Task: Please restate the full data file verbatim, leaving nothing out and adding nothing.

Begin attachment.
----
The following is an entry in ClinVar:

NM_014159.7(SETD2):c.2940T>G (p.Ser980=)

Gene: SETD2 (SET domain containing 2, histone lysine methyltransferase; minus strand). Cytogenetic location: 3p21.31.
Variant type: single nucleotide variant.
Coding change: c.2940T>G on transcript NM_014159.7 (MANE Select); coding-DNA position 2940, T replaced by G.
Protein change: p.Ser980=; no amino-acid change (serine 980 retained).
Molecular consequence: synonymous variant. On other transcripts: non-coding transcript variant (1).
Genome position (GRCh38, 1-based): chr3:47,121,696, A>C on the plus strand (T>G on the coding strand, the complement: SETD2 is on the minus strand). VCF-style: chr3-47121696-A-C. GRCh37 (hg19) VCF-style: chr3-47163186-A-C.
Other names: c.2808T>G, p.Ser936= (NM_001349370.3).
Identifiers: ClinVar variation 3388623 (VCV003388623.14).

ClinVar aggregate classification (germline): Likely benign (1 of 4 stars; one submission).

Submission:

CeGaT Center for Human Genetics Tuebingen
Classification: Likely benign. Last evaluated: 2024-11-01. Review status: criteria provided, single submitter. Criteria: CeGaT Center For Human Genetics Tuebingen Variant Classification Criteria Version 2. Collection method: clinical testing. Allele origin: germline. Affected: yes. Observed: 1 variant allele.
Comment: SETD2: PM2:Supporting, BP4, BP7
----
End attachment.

The following is an entry in ClinVar:

NM_014159.7(SETD2):c.2940T>G (p.Ser980=)

Gene: SETD2 (SET domain containing 2, histone lysine methyltransferase; minus strand). Cytogenetic location: 3p21.31.
Variant type: single nucleotide variant.
Coding change: c.2940T>G on transcript NM_014159.7 (MANE Select); coding-DNA position 2940, T replaced by G.
Protein change: p.Ser980=; no amino-acid change (serine 980 retained).
Molecular consequence: synonymous variant. On other transcripts: non-coding transcript variant (1).
Genome position (GRCh38, 1-based): chr3:47,121,696, A>C on the plus strand (T>G on the coding strand, the complement: SETD2 is on the minus strand). VCF-style: chr3-47121696-A-C. GRCh37 (hg19) VCF-style: chr3-47163186-A-C.
Other names: c.2808T>G, p.Ser936= (NM_001349370.3).
Identifiers: ClinVar variation 3388623 (VCV003388623.14).

ClinVar aggregate classification (germline): Likely benign (1 of 4 stars; one submission).

Submission:

CeGaT Center for Human Genetics Tuebingen
Classification: Likely benign. Last evaluated: 2024-11-01. Review status: criteria provided, single submitter. Criteria: CeGaT Center For Human Genetics Tuebingen Variant Classification Criteria Version 2. Collection method: clinical testing. Allele origin: germline. Affected: yes. Observed: 1 variant allele.
Comment: SETD2: PM2:Supporting, BP4, BP7